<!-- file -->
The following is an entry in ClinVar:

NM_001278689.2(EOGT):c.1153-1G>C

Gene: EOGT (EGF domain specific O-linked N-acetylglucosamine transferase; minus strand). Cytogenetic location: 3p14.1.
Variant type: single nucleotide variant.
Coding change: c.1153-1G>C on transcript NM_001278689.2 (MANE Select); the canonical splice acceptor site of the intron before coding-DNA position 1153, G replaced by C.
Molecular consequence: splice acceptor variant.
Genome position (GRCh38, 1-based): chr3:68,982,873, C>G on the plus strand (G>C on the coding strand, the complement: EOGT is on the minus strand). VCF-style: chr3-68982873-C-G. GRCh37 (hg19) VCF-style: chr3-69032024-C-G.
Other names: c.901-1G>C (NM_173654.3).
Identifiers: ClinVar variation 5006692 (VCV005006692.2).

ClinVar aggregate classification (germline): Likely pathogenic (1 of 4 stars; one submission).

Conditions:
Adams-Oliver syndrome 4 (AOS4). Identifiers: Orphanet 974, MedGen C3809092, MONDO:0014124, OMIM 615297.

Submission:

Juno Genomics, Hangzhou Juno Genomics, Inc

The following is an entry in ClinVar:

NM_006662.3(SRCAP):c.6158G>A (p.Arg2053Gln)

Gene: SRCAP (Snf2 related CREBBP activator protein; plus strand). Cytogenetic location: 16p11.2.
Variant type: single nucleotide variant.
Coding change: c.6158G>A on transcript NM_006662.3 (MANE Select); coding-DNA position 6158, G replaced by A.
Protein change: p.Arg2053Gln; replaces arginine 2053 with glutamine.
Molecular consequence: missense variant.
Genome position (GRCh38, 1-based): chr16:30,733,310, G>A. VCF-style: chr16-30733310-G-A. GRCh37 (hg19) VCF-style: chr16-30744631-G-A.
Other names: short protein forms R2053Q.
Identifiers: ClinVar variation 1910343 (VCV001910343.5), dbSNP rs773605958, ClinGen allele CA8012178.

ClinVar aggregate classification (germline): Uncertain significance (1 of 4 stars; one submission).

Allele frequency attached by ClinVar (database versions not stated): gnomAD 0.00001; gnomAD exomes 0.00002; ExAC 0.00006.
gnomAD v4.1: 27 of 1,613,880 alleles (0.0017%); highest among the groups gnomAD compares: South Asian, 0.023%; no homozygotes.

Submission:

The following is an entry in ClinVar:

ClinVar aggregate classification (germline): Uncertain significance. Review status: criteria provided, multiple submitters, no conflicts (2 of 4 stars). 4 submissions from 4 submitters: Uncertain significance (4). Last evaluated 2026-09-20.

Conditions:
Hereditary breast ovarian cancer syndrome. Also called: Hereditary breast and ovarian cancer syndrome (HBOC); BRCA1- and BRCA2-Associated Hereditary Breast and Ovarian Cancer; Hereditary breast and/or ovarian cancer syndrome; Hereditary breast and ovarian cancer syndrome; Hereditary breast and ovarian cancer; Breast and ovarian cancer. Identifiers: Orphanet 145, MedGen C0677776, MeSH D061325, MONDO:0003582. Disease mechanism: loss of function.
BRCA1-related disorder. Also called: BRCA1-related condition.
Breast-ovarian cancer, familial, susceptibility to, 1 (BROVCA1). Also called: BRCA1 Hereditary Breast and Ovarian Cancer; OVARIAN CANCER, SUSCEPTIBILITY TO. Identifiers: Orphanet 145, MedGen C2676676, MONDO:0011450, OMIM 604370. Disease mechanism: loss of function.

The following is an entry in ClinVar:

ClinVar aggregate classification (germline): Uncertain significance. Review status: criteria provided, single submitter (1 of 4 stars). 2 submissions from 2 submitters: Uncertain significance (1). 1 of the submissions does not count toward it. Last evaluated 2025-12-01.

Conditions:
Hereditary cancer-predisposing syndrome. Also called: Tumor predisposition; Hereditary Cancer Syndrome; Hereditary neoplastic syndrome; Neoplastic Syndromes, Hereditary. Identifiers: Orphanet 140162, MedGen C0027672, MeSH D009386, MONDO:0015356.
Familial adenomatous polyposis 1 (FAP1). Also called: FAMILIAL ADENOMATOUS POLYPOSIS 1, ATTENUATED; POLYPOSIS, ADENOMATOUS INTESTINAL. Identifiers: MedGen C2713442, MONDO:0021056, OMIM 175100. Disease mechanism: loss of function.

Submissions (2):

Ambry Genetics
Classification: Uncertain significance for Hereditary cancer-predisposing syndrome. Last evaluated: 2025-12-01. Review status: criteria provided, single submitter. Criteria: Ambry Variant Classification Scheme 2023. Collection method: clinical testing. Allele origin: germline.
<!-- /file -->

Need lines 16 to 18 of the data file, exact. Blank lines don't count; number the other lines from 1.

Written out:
NM_006662.3(SRCAP):c.6158G>A (p.Arg2053Gln)

Gene: SRCAP (Snf2 related CREBBP activator protein; plus strand). Cytogenetic location: 16p11.2.
Variant type: single nucleotide variant.